In 7 Years, South Sulawesi Lost Forest Equals the Size of Jakarta

Arfi Bambani
A forest in South Sulawesi
A forest in South Sulawesi - The Executive Director of the Celebes Journal, Mustam Arief, said overlapping land management is causing deforestation including in South Sulawesi. From 2021 to 2019, deforestation in South Sulawesi reached 66,158.64 hectares (255 square miles) or equal to the size of the national capital Jakarta between 2012 and 2019.

"South Sulawesi is one of the provinces that is also experiencing problems with deforestation and forest area degradation," Mustam said in Makassar as quoted by Antara news agency, Sunday, December 12, 2021. The total deforestation in South Sulawesi reached 66,158.64 hectares or a deforestation rate of 1.1 hectares per hour.

The most threatened forest ecosystem is the northern region of South Sulawesi, namely Luwu Raya (Luwu, East Luwu, and North Luwu districts) caused by the mining industry. The total area of forest ecosystems that have been impacted by mining business permits in Luwu Raya is 97,960 hectares (378 square miles). In this case, aspects of licensing and law enforcement are important to implement sustainable forest management.

Compliance with licensing is carried out to ensure that the activities that take place in the forest are following the land designated through the spatial plan, and comply with environmental laws, regulations, and obligations. In the context of law enforcement, it relates to mechanisms to ensure compliance with permits and regulations that function to maintain and protect forest conditions and areas, important ecosystem lands and local communities, or indigenous peoples who depend on these resources.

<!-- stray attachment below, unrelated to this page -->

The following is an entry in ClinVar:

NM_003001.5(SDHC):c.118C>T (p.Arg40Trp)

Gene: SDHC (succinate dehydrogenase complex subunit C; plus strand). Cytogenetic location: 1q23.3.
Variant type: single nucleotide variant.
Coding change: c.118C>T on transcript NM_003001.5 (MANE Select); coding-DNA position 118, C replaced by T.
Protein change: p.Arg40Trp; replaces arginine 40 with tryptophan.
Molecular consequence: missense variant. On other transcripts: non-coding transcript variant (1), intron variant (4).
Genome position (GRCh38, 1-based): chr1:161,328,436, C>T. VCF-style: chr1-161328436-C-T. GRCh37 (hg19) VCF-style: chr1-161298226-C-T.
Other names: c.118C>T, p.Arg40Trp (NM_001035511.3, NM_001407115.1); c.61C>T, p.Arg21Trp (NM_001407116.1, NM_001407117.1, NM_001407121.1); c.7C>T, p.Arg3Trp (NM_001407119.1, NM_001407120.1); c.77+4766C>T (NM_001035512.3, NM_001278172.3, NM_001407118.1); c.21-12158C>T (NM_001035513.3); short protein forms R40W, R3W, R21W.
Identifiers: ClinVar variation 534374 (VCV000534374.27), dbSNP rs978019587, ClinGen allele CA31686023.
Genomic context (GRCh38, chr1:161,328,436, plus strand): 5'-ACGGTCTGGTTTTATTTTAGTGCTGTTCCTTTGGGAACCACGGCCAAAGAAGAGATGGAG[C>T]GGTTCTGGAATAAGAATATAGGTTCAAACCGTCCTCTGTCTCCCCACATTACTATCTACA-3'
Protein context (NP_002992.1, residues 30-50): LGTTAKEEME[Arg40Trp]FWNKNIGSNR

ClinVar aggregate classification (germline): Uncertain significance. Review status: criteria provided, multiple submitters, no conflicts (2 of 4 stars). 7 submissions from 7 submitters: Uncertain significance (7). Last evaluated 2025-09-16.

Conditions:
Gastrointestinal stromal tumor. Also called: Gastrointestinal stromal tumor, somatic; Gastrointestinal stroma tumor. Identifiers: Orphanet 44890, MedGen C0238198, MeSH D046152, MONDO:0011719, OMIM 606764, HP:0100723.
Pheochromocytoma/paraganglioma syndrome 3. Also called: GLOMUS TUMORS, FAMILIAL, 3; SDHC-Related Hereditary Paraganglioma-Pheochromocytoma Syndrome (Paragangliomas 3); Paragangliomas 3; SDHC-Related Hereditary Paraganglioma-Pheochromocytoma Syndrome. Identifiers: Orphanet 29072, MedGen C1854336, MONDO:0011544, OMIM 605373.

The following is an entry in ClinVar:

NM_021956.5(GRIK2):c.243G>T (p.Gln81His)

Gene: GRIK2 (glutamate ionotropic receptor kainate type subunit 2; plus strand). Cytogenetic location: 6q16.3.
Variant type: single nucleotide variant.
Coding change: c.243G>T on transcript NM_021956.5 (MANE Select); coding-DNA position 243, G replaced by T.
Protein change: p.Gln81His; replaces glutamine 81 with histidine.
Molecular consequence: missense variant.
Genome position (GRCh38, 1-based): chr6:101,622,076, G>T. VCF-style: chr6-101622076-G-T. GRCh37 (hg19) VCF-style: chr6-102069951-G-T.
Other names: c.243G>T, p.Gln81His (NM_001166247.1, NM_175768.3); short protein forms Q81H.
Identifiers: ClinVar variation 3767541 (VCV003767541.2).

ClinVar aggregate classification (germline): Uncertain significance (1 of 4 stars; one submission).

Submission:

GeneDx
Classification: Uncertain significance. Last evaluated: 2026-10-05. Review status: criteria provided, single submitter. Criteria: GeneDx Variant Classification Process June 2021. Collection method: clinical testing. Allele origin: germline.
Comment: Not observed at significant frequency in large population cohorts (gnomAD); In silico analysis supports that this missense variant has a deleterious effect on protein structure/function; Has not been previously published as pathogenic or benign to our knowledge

There have been many studies and cases that reveal that Indonesia is currently facing various problems related to unsustainable forest management, resulting in deforestation and degradation. The main cause is the conversion of land for plantations, mining, and agriculture for the benefit of extractive industries in forest areas.

"The forest destruction has resulted in ecological disasters and social conflicts in almost all parts of Indonesia," said Rustam.

The Ministry of Environment and Forestry (KLHK) reported that Indonesia experienced a significant rate of deforestation in the 1990s to early 2000s. In those two decades, Indonesia's forests were reduced by between 1.7 million to 2 million hectares every year.

Tag # deforestation # biodiversity # mining industry # south sulawesi # forest

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